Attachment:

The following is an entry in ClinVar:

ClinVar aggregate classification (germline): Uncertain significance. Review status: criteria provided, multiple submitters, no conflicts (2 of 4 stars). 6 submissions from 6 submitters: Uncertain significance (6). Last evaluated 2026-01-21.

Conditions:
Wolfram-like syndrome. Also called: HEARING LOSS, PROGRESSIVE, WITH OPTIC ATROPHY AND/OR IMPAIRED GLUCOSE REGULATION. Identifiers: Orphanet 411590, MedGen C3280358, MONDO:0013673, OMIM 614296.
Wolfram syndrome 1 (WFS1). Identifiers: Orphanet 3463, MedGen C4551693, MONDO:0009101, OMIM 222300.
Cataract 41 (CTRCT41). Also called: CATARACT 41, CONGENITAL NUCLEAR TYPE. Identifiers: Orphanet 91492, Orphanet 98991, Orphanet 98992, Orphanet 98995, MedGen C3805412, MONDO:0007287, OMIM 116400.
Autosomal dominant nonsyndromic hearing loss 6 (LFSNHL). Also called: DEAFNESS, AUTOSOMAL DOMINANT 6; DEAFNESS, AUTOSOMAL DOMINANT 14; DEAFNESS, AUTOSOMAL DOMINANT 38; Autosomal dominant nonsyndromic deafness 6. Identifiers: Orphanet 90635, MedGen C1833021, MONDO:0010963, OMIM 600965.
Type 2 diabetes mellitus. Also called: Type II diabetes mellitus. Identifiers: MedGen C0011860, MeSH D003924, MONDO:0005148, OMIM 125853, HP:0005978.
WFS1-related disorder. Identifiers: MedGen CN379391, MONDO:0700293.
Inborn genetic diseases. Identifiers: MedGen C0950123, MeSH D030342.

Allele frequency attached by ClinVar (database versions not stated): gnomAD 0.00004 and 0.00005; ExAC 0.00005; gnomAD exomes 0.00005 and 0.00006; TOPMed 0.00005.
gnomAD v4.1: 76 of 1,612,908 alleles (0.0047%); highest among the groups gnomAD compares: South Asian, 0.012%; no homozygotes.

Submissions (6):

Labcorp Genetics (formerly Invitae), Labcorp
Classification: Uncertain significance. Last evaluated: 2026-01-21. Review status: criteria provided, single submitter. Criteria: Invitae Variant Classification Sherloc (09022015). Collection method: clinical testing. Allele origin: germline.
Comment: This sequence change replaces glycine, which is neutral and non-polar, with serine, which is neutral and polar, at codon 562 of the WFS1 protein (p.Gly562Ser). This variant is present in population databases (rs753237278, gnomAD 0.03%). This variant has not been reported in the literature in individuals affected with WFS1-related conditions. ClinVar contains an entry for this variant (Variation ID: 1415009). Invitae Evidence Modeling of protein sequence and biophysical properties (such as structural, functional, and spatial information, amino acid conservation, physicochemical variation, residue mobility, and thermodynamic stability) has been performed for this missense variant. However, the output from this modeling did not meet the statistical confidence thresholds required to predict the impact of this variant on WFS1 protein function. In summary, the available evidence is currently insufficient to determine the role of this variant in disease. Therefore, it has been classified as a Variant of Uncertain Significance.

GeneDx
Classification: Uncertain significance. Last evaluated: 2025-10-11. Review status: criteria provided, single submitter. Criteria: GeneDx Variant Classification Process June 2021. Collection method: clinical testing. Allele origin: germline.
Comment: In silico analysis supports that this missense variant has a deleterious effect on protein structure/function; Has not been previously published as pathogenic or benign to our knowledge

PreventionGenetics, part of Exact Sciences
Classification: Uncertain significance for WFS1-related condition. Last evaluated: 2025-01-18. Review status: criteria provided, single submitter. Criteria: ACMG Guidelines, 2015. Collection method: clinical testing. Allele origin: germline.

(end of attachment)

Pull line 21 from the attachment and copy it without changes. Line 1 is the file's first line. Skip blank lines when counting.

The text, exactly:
Classification: Uncertain significance for WFS1-related condition. Last evaluated: 2025-01-18. Review status: criteria provided, single submitter. Criteria: ACMG Guidelines, 2015. Collection method: clinical testing. Allele origin: germline.